Delegate Calls for Tiger Leaping Gorge Rethink

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Originally published in Interfax China

Beijing. March 6. INTERFAX-CHINA – A delegate at the China People’s Political Consultative Conference (CPPCC) has said that the construction of a reservoir at the Tiger Leaping Gorge (Hutiaoxia), a renowed tourist site on the Jinsha River in Yunnan Province, will lead to substantial losses.

Ren Yuling, who also serves as an advisor to the State Council, told journalists at the Great Hall of the People in Beijing that China “must learn the lessons” from the mistakes made during the construction of other hydropower stations, and “cannot use ‘forceful’ methods to construct the
Tiger Leaping Gorge Reservoir. If it does not proceed through public tribunals, it will probably lead to significant losses.”

According to the China Youth Daily, Ren has submitted a proposal to the latest session of the CPPCC to call for a public hearing on the fate of the Tiger Leaping Gorge, which the authorities are  planning to flood in order to create a hydropower station some time before 2009.

The vice-head of the National Development and Reform Commission, Zhang Guobao, has vowed that China would press on with hydropower development in Yunnan despite the opposition. The government hopes to integrate the scenic but remote areas of the province, including Xishuangbanna on the Burmese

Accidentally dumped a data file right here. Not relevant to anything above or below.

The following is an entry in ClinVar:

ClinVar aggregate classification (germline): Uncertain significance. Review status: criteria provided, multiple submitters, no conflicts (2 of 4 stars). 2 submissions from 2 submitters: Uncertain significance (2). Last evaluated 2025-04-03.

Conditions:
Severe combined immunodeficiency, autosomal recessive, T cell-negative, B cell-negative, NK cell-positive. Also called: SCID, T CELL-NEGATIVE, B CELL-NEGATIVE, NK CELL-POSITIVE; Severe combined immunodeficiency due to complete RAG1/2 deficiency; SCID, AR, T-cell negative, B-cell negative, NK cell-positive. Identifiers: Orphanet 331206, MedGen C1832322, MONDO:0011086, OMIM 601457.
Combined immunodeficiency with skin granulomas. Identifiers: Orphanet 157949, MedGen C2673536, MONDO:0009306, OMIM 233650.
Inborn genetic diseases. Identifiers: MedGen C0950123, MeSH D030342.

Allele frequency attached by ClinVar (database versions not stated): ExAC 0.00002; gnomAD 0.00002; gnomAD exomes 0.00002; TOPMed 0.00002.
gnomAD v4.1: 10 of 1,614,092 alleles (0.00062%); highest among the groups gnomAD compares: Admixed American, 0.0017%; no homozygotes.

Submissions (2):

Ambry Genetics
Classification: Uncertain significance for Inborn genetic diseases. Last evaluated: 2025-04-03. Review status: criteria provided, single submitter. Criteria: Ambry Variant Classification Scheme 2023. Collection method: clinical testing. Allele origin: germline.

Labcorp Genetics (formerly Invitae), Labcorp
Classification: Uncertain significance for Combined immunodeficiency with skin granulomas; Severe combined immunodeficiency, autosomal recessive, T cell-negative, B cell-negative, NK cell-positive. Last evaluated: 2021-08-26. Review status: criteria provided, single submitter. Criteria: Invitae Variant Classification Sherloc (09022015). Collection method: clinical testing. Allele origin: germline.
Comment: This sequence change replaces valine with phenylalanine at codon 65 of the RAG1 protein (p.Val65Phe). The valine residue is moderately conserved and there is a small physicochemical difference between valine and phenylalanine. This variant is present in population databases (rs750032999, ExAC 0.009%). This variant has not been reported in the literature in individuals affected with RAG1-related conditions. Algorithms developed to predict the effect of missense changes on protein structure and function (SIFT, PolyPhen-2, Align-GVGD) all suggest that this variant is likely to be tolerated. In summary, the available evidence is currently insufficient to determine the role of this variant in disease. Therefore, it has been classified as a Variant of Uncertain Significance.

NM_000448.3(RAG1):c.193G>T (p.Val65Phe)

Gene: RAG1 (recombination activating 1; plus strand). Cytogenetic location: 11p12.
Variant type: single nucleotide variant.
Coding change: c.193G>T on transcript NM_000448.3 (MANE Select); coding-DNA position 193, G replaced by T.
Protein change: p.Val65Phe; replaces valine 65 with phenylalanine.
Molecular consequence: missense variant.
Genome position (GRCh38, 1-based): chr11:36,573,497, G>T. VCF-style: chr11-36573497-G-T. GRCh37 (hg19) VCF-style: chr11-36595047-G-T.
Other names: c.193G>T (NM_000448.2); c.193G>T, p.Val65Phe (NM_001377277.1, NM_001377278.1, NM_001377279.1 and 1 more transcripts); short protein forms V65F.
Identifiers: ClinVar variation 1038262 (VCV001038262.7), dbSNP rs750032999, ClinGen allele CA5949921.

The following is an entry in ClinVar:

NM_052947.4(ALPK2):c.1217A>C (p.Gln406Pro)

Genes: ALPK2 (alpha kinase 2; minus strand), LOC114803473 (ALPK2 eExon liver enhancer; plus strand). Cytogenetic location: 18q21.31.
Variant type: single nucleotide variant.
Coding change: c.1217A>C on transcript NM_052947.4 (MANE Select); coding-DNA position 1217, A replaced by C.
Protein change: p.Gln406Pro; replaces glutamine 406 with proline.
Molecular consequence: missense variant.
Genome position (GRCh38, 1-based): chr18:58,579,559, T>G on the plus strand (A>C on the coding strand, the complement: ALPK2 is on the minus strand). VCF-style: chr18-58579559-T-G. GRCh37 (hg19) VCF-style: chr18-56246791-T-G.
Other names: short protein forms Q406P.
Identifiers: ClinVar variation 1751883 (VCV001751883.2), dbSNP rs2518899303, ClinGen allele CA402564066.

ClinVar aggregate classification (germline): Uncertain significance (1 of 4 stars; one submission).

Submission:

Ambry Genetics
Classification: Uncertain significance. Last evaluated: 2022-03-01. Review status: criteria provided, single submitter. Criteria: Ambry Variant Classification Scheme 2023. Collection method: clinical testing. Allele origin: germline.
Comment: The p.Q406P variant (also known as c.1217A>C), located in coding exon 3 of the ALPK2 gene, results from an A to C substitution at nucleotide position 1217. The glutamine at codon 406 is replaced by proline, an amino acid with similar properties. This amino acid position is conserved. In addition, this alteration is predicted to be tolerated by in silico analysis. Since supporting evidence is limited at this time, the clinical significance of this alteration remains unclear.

border, the Nu River on the frontier with Tibet, as well as the Tiger Leaping Gorge, through the construction of roads and rail links and the development of local resources, including its rivers.

The Jinsha River, the western branch of the Yangtze, is at the center of Yunnan’s hydropower plans, with the construction of the Xiluodu station, set to be the country’s second biggest after the Three Gorges, already underway.

However, despite a provision in the 2004 Environmental Impact Assessment Law, which compels hydropower developers to consult local people before construction is launched, experts are concerned that the interests of poor rural communities subsisting on the banks of China’s rivers are systematically ignored. Ren’s proposal calls for the 2004 law to be respected in full.

Ren noted that similar methods were used on the Min River in Sichuan Province, where the “forced” construction of a hydropower station and the subsequent damage to the ancient Dujiangyan irrigation facility created direct losses to the state amounting to billions of RMB, according to China Youth Daily.

– DS